The Virtues of the Humble Investor

Written by Jeff Nielson
Wednesday, 14 March 2012 14:06

Ironically, there are few if any virtues in our society which are as under-appreciated/under-respected as humility. Living in a me-first world which worships the “Alpha wolf”, who aggressively takes what he wants in life; humility is mistakenly confused for weakness or timidity.

Yet being humble in no way implies being meek. One can be humble while still refusing to be anyone’s doormat. In fact all that is implied by humility is the opposite of arrogance. The arrogant individual is prone to being impulsive, over-confident, and careless (if not reckless). The humble person is none of these things, instead leaning towards prudence and caution.

While so much of what is taking place today in the global economy is confusing (and frightening) to the ordinary person, what is utterly unequivocal is that people need to be completely focused upon prudence and caution when handling their financial affairs. We have already seen once (in the Crash of ’08) what happens to the arrogant; and as many commentators (including myself) are warning people, 2008 was nothing but a warm-up for the economic chaos which lies ahead.

Clearly it is the Humble Investor whom people should be placing upon a pedestal as their role-models to emulate, were it not for the fact that their humility prevents these individuals from accepting such a position in the spotlight. And it is “humble” investment strategies which investors should embrace today, as opposed to the world of high-frequency trading, exotic financial products, and endless acts of paper-fraud – epitomized by the ultra-arrogant bankers of Wall Street.

Understand that with the most rigged, corrupt markets in history, with unprecedented volatility, and with entire governments literally declaring bankruptcy; now more than any time in our lives (no matter how old we are) we must be “playing defense” with our investing. It is important to note this explicitly, because of what playing defense implies.

When we are in a defensive mode as investors, the primary objective of any/every investor is preservation of capital. Period. I completely understand that because of the gross economic mismanagement of our corrupt, incompetent governments that many people feel they need to focus (first) on maximizing return. That is the path to financial suicide. It was the people who were looking to “maximize return” who were especially devastated in 2008, and it those people who are certain to be wiped-out (again) in the years ahead.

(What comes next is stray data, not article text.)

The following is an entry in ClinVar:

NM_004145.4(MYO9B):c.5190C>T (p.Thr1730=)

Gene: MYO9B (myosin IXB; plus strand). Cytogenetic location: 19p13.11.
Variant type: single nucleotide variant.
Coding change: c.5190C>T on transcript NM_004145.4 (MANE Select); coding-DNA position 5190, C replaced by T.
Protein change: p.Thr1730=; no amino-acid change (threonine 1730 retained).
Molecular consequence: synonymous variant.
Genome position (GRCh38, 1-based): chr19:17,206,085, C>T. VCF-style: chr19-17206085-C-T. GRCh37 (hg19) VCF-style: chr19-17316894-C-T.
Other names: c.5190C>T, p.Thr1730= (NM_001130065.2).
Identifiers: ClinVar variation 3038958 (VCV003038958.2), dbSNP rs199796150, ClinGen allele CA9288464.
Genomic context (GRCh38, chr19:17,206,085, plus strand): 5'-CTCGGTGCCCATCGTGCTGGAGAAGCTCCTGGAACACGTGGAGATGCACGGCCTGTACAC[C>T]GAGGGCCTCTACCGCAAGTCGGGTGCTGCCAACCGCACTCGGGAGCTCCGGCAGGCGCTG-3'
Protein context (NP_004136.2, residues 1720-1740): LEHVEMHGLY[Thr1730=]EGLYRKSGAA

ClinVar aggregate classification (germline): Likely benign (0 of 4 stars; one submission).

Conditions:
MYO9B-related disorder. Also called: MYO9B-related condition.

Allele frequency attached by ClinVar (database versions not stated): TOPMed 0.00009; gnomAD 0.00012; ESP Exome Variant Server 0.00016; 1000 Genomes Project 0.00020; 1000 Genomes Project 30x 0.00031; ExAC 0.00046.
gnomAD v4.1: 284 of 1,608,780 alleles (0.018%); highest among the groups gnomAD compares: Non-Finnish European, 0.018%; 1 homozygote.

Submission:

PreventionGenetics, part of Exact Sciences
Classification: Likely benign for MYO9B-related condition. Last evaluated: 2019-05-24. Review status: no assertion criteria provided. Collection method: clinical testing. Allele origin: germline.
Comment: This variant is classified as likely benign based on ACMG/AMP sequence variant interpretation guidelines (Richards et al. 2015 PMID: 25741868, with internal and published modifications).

Fortunately, we can demonstrate with both logic and empirical evidence that not only should the Humble Investor outperform his more arrogant rivals, the Humble Investor does outperform all other investors in our markets.

Recalling our definitions, as Humble Investors we should be seeking investment options which reflect prudence and caution, and with the ultimate objective of preserving our capital. For nearly 5,000 years, no asset class has come remotely close to preserving wealth (i.e. capital) as perfectly as gold and silver. One cannot get any more prudent or cautious than that.

What have we in fact seen in our markets over the past decade? Precious metals has been (by far) the best-performing class of assets. Humble Investor: 1; Everyone Else: 0.

However, advising people what to do to become Humble Investors is obviously only half the battle. Equally daunting to the ordinary person (especially in a world of manipulated markets) is how to become a Humble Investor – i.e. how do people accumulate holdings in gold and/or silver in a prudent and cautious manner?

As a commentator, I have simply abandoned attempts at forecasting gold and silver prices. It is literally nothing but a pointless exercise in guesswork. Over the long term, as I regularly remind readers our most likely fate is extreme inflation and/or hyperinflation across most of the Western world – making “prices” nothing but nominal/arbitrary fantasy-figures.

Short-term forecasting has become an even greater exercise in absurdity. With fundamentals totally out of the window, we are left with nothing but the hocus-pocus of “technical analysis” – an exercise which by definition has zero mathematical validity in manipulated markets.

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